Why Sell When the Chips Are Down?
By Bob Starzynski
When a registration for an offering flies through the Securities and Exchange Commission these days, it raises my eyebrows. Any company looking to raise money now on the public market either really needs cash in a big way or does not fear the volatility that is likely to ensue.
One deal now in the works that caught my attention is a secondary stock offer filing by Deltek Systems Inc. of McLean, Va., which provides enterprise software and consulting services to corporations for accounting and management purposes.
The interesting thing about this offering is that company officials own all of the shares being sold. The company itself is not selling any shares and is not raising any money.
But that is not how it was supposed to be. Deltek originally made its filing at the beginning of August, before the recent market correction. At the time, the company was to sell 500,000 shares to raise $10 million for acquisitions, investments and other working capital. Donald and Kenneth deLaski, a father/son team who has run the company since its founding 15 years ago, owned most of the rest of the 2.9 million shares offered at $23.13 a share.
According to company sources, Donald, the 66-year-old chairman, is looking to retire. Kenneth, the 44-year-old president and chief executive, wanted to free up some money to give to charity. Together, the two men and their families wanted to unload $43 million worth of stock ? nearly one quarter of their holdings.
Fair enough. But along comes a bear and shatters most companies' and executives' plans of unleashing more stock on outside investors.
Interestingly, the deLaskis were not swayed when Nasdaq stockholders drove Deltek's stock down almost 25 percent later in August. Rather than scrapping the plans for the offering until the market recuperated, they still wanted their money.
On Sept. 25, the duo issued a revised plan. The company did not need money enough to issue stock at a reduced rate of $17.88 a share. It still has cash in hand from its initial public offering in early 1997 and has been profitable and growing steadily for at least the last five years. The company earned $11.7 million last year on sales of $57.6 million. So the new plan does not include the 500,000 shares offered by the company.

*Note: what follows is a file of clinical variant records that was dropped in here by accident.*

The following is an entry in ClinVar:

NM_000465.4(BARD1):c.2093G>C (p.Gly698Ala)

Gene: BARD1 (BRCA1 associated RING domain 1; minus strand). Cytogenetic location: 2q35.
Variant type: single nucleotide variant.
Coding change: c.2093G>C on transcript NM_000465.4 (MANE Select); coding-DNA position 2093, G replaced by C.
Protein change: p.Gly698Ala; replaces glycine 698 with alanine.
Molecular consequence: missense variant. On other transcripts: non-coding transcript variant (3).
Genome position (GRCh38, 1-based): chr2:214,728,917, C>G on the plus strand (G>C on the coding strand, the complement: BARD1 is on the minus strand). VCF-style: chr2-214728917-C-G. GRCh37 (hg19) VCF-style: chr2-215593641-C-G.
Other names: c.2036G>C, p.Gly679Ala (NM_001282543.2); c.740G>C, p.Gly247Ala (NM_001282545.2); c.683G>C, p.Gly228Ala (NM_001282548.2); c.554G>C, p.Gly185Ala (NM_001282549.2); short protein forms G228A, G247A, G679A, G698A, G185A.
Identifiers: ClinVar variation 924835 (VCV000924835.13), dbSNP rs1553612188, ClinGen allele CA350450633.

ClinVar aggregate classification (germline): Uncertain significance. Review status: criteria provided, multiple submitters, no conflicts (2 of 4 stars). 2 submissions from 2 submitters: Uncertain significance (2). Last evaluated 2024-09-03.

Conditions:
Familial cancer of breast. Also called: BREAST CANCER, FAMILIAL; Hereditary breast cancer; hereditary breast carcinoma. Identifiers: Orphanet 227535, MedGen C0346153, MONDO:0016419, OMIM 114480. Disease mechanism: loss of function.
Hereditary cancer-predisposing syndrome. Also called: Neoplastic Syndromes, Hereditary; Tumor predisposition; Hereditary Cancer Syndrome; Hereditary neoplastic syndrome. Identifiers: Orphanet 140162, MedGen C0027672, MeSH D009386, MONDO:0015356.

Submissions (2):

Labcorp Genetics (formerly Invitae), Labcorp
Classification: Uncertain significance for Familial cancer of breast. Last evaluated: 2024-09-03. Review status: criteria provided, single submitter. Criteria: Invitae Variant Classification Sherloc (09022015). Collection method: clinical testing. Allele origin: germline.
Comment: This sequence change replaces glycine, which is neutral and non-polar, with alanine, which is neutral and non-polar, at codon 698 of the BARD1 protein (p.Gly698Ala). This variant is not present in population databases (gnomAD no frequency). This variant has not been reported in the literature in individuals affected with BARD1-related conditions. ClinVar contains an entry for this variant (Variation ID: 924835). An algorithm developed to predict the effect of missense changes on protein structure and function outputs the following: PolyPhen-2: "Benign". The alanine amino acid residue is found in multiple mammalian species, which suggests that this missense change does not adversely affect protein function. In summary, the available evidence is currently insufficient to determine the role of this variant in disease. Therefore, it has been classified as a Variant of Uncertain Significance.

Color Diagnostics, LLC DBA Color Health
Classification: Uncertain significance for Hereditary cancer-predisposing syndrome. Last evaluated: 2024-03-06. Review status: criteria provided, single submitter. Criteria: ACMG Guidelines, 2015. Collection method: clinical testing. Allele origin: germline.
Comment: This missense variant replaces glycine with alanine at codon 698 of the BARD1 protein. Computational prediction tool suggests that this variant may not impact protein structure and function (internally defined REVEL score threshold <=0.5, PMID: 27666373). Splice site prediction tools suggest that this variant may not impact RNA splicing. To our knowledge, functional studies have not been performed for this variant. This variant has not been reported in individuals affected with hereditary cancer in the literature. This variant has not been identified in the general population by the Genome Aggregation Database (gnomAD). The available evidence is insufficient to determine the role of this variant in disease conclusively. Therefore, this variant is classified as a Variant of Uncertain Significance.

What the new plan does include is a slightly modified attempt by the deLaskis to sell a large part of their holdings. Instead of 2.2 million shares, they now want to get rid of 1.8 million shares.
Why isn't the family waiting for some market stability before trying to tinker with their holdings? Do they need the money so quickly that they are willing to give shares away at a 25 percent discount from their recent high?
There is no indication the company is heading for trouble. Deltek made two strong acquisitions earlier this year and has continued to grow revenue through the first two quarters of 1998. Profits are down by two-thirds to $1.4 million during that time, but only because of one-time charges that threw off the numbers.
Despite the recent price correction, Deltek is still performing well over the long run, up more than 50 percent from its IPO price. It is trading at 44 times earnings. To keep such a fair value, the company must continue its trend of revenue and earnings growth. Otherwise, that P/E ratio and stock price may fall.
One spot that may cause the company some trouble in the near future is the year 2000 problem, according to SEC filings. All of the new software Deltek is selling is year 2000 compliant. But the company has agreed to upgrade all the older systems of its contracted customers for no charge.
According to the filings, the company does not expect much financial impact from this conversion work, but also does not rule out the possibility of a "material adverse effect on the company's business, operating results and financial condition."
We shall see.
One interesting side note: Although Deltek scrapped plans to sell shares in the offering and will not benefit from it in any way, it is still funding most of the expenses on the deLaskis behalf. The company will shell out more than $300,000 in expenses to help the family unload its shares, according to the filings.